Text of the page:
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BDP MPs want P1 billion for constituencies

As part of the electioneering strategy for Botswana Democratic Party (BDP), legislators have called on President Mokgweetsi Masisi to increase Constituency Fund budget arguing that doing so will earn the party votes in the October general elections.

The plea according to those privy to developments was made last week and was emphasised this week at the party meeting with Vice President Slumber Tsogwane asked to relay the message to his superior, President Masisi. The appeal according to its proponents, majority of MPs, will work wonders for the BDP in the October elections later this year. BDP MPs propose that the fund be increased from P10 million to P20 million per constituency.

This, they say, will ensure their constituencies push a number of developmental agendas and backlog projects. Should the members succeed in their request; the government will now spend a whooping P1.1 billion on the initiative from the current budget of P570 million.  The P570 constituency fund was introduced during former President Lt Gen Ian Khama’s administration. Constituency Funds is arranged in the way that it channels money from central government directly to electoral constituencies for local infrastructure projects.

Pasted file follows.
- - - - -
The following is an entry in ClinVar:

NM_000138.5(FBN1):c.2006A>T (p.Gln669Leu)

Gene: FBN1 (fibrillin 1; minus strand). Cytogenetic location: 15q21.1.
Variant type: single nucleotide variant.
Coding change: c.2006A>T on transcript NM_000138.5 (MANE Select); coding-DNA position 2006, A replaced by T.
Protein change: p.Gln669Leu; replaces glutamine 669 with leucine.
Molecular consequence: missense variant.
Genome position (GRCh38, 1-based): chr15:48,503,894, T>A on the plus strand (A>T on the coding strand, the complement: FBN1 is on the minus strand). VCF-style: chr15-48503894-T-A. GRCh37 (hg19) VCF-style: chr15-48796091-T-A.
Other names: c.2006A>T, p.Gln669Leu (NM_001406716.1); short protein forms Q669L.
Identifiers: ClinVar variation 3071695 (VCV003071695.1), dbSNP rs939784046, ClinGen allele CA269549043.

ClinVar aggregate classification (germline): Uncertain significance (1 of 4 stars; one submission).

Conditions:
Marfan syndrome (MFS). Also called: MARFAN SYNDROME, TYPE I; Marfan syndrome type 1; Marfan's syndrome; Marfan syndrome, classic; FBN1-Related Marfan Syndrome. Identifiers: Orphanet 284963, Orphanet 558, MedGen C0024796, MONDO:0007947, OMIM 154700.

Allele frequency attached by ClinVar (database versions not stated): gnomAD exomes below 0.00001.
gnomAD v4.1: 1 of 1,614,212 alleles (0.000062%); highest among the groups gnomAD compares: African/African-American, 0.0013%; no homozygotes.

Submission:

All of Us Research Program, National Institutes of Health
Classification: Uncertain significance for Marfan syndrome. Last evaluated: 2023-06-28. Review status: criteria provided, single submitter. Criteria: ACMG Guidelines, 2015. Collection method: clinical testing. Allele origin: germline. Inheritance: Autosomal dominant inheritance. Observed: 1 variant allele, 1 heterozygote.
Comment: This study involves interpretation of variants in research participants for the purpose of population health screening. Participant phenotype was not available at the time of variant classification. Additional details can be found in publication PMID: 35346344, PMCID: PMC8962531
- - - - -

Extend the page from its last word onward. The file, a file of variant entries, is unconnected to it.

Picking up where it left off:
Initially, many, including BDP politicians were sceptical on the whole idea positing that it is a scheme vulnerable to corruption and abuse.  However, BDP members have somersaulted and now want it increased as it has proved popular among electorates.  “We have discussed this issue and suggested to the powers to the leadership that funds permitting the government must look at this initiative and increase its budget,” said a source.

“For now the suggestion was it should be increased from P10 to P20 million because since its inception a number of communal projects have been pushed. These are the developments that are not in the National Development Plans or that will take time to be included in the NDP in the near future.” These recommendations were among litany of those that electorates have furnished their parliamentary representatives with in various meetings organised when parliament was in recession prior to the current sitting.